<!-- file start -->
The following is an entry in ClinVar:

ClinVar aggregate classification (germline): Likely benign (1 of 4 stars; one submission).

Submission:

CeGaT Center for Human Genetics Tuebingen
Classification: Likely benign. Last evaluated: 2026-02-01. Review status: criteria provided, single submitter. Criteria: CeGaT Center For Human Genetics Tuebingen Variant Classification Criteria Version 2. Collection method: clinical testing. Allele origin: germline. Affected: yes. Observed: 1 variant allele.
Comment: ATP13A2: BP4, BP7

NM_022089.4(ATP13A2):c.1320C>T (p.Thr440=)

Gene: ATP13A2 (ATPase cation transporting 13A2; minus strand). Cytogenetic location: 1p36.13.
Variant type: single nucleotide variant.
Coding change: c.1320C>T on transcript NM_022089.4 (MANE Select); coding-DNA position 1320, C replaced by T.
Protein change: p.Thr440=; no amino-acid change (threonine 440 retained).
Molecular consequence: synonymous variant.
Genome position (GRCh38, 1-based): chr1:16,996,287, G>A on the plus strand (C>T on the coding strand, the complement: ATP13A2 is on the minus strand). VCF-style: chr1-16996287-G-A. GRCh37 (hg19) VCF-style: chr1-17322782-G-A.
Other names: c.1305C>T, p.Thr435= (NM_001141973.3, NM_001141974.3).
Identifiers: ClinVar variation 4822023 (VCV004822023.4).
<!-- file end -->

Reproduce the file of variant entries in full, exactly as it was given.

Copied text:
The following is an entry in ClinVar:

ClinVar aggregate classification (germline): Likely benign (1 of 4 stars; one submission).

Submission:

CeGaT Center for Human Genetics Tuebingen
Classification: Likely benign. Last evaluated: 2026-02-01. Review status: criteria provided, single submitter. Criteria: CeGaT Center For Human Genetics Tuebingen Variant Classification Criteria Version 2. Collection method: clinical testing. Allele origin: germline. Affected: yes. Observed: 1 variant allele.
Comment: ATP13A2: BP4, BP7

NM_022089.4(ATP13A2):c.1320C>T (p.Thr440=)

Gene: ATP13A2 (ATPase cation transporting 13A2; minus strand). Cytogenetic location: 1p36.13.
Variant type: single nucleotide variant.
Coding change: c.1320C>T on transcript NM_022089.4 (MANE Select); coding-DNA position 1320, C replaced by T.
Protein change: p.Thr440=; no amino-acid change (threonine 440 retained).
Molecular consequence: synonymous variant.
Genome position (GRCh38, 1-based): chr1:16,996,287, G>A on the plus strand (C>T on the coding strand, the complement: ATP13A2 is on the minus strand). VCF-style: chr1-16996287-G-A. GRCh37 (hg19) VCF-style: chr1-17322782-G-A.
Other names: c.1305C>T, p.Thr435= (NM_001141973.3, NM_001141974.3).
Identifiers: ClinVar variation 4822023 (VCV004822023.4).